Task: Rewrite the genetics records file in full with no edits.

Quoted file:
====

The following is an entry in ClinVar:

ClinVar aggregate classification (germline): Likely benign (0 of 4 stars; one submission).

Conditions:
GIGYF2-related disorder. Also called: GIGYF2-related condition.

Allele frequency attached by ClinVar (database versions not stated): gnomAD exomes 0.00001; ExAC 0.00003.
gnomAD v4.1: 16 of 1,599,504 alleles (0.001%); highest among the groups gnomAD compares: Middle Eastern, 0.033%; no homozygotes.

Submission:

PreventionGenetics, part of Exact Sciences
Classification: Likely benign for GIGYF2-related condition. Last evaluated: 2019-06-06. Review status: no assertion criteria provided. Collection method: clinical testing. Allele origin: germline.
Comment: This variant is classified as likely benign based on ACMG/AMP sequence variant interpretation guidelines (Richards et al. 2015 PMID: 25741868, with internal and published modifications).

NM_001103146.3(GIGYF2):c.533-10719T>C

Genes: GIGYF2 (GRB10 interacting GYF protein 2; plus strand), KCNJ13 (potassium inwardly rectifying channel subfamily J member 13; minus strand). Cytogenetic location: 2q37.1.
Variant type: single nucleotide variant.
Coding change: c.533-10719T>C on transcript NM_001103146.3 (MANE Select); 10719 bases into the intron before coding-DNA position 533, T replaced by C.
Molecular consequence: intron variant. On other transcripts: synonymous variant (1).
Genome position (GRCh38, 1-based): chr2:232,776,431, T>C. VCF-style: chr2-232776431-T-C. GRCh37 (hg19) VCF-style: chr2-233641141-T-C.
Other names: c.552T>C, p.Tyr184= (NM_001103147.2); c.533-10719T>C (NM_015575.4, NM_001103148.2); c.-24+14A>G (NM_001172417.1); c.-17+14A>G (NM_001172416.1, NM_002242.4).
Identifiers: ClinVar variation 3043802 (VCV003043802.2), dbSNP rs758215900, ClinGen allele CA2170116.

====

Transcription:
The following is an entry in ClinVar:

ClinVar aggregate classification (germline): Likely benign (0 of 4 stars; one submission).

Conditions:
GIGYF2-related disorder. Also called: GIGYF2-related condition.

Allele frequency attached by ClinVar (database versions not stated): gnomAD exomes 0.00001; ExAC 0.00003.
gnomAD v4.1: 16 of 1,599,504 alleles (0.001%); highest among the groups gnomAD compares: Middle Eastern, 0.033%; no homozygotes.

Submission:

PreventionGenetics, part of Exact Sciences
Classification: Likely benign for GIGYF2-related condition. Last evaluated: 2019-06-06. Review status: no assertion criteria provided. Collection method: clinical testing. Allele origin: germline.
Comment: This variant is classified as likely benign based on ACMG/AMP sequence variant interpretation guidelines (Richards et al. 2015 PMID: 25741868, with internal and published modifications).

NM_001103146.3(GIGYF2):c.533-10719T>C

Genes: GIGYF2 (GRB10 interacting GYF protein 2; plus strand), KCNJ13 (potassium inwardly rectifying channel subfamily J member 13; minus strand). Cytogenetic location: 2q37.1.
Variant type: single nucleotide variant.
Coding change: c.533-10719T>C on transcript NM_001103146.3 (MANE Select); 10719 bases into the intron before coding-DNA position 533, T replaced by C.
Molecular consequence: intron variant. On other transcripts: synonymous variant (1).
Genome position (GRCh38, 1-based): chr2:232,776,431, T>C. VCF-style: chr2-232776431-T-C. GRCh37 (hg19) VCF-style: chr2-233641141-T-C.
Other names: c.552T>C, p.Tyr184= (NM_001103147.2); c.533-10719T>C (NM_015575.4, NM_001103148.2); c.-24+14A>G (NM_001172417.1); c.-17+14A>G (NM_001172416.1, NM_002242.4).
Identifiers: ClinVar variation 3043802 (VCV003043802.2), dbSNP rs758215900, ClinGen allele CA2170116.